The diffusion of Cu atoms into the quartz tube (which in principle can occur regardless of the quartz crystallinity45, 46) is fostered during CVD by the α/β quartz phase transitions induced by the devitrification. While diffusing within the bulk, the Cu atoms subtract oxygen from the quartz (silica) forming SiO, which is emitted as vapor into the tube. This happens since the SiO vapor pressure is two orders of magnitude or more higher than that of SiO2 27, 47. The gaseous “desiliconization” is an established technique for the removal of silica from minerals and ores48. The emitted SiO vapor eventually condense and deposit as nanoparticles inside the CVD chamber, polluting the Cu substrates and the growing graphene. Such contamination issue is so serious and ubiquitous that we deem it partially responsible for the common choice in literature of the semi-sealed “copper enclosures” used as growth substrates in fundamental studies about the nucleation and growth of graphene24, 25. Curiously, this contamination process has been even exploited as a source for the controlled assembly of SiOx nanoparticles, aiming at the formation of lateral heterostructures between SiOx and graphene49. Other than clearly being an unwanted contamination, these nanoparticles are expected to affect the graphene growth process, e.g., by acting as preferential nucleation sites and/or undesired secondary nucleation sites (giving rise to multilayered graphene in an otherwise self-limiting monolayer growth process)31. This situation is further confirmed by inspecting CVD graphene grown in our aged quartz tube (Figure S3), where SiOx particles are systematically found within secondary graphene domains, highlighting their role as preferential/additional nucleation sites. A obvious way of overcoming this situation would imply the frequent substitution of the used quartz glassware, with a high impact of the production cost and flexibility.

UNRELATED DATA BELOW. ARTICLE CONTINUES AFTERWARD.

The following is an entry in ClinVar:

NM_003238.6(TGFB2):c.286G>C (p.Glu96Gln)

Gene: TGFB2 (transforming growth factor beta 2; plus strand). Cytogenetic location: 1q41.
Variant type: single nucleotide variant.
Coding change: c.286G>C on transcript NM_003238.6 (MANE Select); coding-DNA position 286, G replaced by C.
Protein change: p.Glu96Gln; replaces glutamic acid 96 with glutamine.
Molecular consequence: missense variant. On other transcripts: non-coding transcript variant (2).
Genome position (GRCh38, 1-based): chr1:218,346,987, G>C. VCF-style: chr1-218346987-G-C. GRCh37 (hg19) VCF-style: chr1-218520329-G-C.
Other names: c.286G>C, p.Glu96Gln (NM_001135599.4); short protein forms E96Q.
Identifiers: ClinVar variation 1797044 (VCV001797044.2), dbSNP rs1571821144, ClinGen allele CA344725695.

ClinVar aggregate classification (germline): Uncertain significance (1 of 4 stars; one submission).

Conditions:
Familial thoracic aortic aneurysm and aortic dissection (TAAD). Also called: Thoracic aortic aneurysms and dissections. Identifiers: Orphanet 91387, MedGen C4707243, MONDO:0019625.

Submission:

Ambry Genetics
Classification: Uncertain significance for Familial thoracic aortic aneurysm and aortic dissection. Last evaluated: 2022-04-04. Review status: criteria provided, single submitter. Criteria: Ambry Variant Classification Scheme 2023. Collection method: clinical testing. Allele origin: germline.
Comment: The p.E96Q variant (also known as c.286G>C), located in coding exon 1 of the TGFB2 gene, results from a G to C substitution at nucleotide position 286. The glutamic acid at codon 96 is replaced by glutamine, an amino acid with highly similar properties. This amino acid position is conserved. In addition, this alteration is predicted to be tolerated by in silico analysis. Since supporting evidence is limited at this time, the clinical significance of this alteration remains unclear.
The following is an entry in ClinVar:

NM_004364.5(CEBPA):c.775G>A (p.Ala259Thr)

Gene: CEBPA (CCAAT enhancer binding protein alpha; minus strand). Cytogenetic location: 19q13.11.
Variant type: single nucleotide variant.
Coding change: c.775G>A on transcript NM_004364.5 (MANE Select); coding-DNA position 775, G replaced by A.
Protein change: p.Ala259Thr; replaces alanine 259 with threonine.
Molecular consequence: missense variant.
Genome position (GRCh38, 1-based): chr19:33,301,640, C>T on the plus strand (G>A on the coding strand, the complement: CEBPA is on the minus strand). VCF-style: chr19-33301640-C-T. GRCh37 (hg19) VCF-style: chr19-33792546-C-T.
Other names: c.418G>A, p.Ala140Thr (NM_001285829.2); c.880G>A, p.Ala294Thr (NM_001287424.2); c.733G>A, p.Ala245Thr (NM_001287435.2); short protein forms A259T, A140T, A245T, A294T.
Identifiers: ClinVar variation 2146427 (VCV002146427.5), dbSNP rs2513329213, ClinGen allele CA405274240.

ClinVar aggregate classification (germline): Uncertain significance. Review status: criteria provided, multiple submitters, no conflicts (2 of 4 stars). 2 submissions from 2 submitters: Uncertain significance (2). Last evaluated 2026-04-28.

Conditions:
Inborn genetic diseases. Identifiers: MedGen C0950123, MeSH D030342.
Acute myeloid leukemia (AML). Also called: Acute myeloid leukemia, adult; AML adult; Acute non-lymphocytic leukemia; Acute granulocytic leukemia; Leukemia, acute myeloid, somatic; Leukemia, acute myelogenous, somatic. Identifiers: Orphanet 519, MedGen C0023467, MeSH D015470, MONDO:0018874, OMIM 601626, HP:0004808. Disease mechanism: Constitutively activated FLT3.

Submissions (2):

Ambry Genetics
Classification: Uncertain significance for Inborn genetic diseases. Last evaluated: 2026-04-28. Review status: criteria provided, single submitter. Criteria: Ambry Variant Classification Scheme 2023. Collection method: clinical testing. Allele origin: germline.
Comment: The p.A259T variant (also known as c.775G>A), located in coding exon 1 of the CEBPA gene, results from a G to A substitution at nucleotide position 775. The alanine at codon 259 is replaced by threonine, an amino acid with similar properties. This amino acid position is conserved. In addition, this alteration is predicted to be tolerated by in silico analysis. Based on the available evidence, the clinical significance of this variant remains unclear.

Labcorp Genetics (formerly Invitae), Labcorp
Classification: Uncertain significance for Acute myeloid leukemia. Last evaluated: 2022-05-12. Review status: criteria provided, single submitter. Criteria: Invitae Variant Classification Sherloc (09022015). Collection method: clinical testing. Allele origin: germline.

In order to overcome the practical and cost limitations arising from replacing the quartz tubes every few growth processes, we developed a novel reactor configuration by adding an alumina tube coaxial to the tube furnace as a screen for Cu (from the substrates to the tube) and SiO (from the tube to the substrate) vapors contaminants during growth (schematics in Fig. 4). An alumina “boat” was used instead of the quartz one in order to suppress its contribution to the sample contamination (as discussed in the SI). Alumina ceramic possesses a remarkably higher thermo-chemical stability and its melting temperature50 (2070 °C) is considerably higher than that of quartz. Conversely, a tube made of alumina would be less proficient in a CVD furnace configuration due to many practical drawbacks with respect to one made of quartz: Alumina’s higher thermal conductivity would increase the heat flow along the tube axis; its higher sensitivity to thermal shocks could cause mechanical failures and its rough, microcrystalline surface would make vacuum head seals more difficult to realize. We avoided all these issues by using a larger quartz tube (60mm outer diameter - OD - and 55mm inner diameter - ID) fitted with high vacuum seals and a smaller coaxial alumina tube (40mm OD, 30mm ID), bridging the two reactor cold ends and acting as a screen (Fig. 4). In this geometry, the SiO vapors cannot travel directly from the inner quartz tube surface towards the hot samples since they would readily condense onto the colder alumina tube edges, nor Cu vapors could follow the opposite route to coat and degrade the quartz walls. Alumina is not impervious to copper, which at high temperature can diffuse into its bulk51, however the diffusion coefficient is considerably lower than that in SiO2 45; further, alumina is not subject to phase transitions at pressures and temperatures typical for CVD. In Figure S4, it is possible to appreciate the reduction of contamination at this stage.